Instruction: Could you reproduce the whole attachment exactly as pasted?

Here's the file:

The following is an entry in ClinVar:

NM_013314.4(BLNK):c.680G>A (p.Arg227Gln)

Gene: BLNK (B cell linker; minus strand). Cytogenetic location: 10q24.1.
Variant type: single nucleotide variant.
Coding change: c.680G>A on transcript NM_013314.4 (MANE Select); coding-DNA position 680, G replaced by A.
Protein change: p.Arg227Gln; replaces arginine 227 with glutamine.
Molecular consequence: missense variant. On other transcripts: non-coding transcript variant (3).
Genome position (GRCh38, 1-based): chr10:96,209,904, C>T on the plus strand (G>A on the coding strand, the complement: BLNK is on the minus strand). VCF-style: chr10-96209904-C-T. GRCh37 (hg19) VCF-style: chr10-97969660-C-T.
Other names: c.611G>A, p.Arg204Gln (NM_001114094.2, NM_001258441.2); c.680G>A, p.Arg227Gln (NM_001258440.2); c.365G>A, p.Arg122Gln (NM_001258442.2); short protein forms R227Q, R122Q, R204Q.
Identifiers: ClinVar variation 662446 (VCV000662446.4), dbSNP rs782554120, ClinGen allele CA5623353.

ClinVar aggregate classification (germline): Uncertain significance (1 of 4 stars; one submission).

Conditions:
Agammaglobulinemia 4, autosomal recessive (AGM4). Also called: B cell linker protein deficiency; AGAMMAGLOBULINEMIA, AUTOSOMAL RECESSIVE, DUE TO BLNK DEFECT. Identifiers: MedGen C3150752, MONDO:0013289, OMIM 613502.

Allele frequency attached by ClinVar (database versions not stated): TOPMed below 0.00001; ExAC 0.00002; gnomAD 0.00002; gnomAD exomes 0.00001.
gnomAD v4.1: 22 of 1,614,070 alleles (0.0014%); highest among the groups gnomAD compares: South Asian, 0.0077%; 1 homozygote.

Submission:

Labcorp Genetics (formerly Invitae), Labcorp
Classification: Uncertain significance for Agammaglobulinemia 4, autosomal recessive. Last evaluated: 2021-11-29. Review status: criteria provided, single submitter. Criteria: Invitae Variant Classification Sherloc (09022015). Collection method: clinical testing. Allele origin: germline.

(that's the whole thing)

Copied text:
The following is an entry in ClinVar:

NM_013314.4(BLNK):c.680G>A (p.Arg227Gln)

Gene: BLNK (B cell linker; minus strand). Cytogenetic location: 10q24.1.
Variant type: single nucleotide variant.
Coding change: c.680G>A on transcript NM_013314.4 (MANE Select); coding-DNA position 680, G replaced by A.
Protein change: p.Arg227Gln; replaces arginine 227 with glutamine.
Molecular consequence: missense variant. On other transcripts: non-coding transcript variant (3).
Genome position (GRCh38, 1-based): chr10:96,209,904, C>T on the plus strand (G>A on the coding strand, the complement: BLNK is on the minus strand). VCF-style: chr10-96209904-C-T. GRCh37 (hg19) VCF-style: chr10-97969660-C-T.
Other names: c.611G>A, p.Arg204Gln (NM_001114094.2, NM_001258441.2); c.680G>A, p.Arg227Gln (NM_001258440.2); c.365G>A, p.Arg122Gln (NM_001258442.2); short protein forms R227Q, R122Q, R204Q.
Identifiers: ClinVar variation 662446 (VCV000662446.4), dbSNP rs782554120, ClinGen allele CA5623353.

ClinVar aggregate classification (germline): Uncertain significance (1 of 4 stars; one submission).

Conditions:
Agammaglobulinemia 4, autosomal recessive (AGM4). Also called: B cell linker protein deficiency; AGAMMAGLOBULINEMIA, AUTOSOMAL RECESSIVE, DUE TO BLNK DEFECT. Identifiers: MedGen C3150752, MONDO:0013289, OMIM 613502.

Allele frequency attached by ClinVar (database versions not stated): TOPMed below 0.00001; ExAC 0.00002; gnomAD 0.00002; gnomAD exomes 0.00001.
gnomAD v4.1: 22 of 1,614,070 alleles (0.0014%); highest among the groups gnomAD compares: South Asian, 0.0077%; 1 homozygote.

Submission:

Labcorp Genetics (formerly Invitae), Labcorp
Classification: Uncertain significance for Agammaglobulinemia 4, autosomal recessive. Last evaluated: 2021-11-29. Review status: criteria provided, single submitter. Criteria: Invitae Variant Classification Sherloc (09022015). Collection method: clinical testing. Allele origin: germline.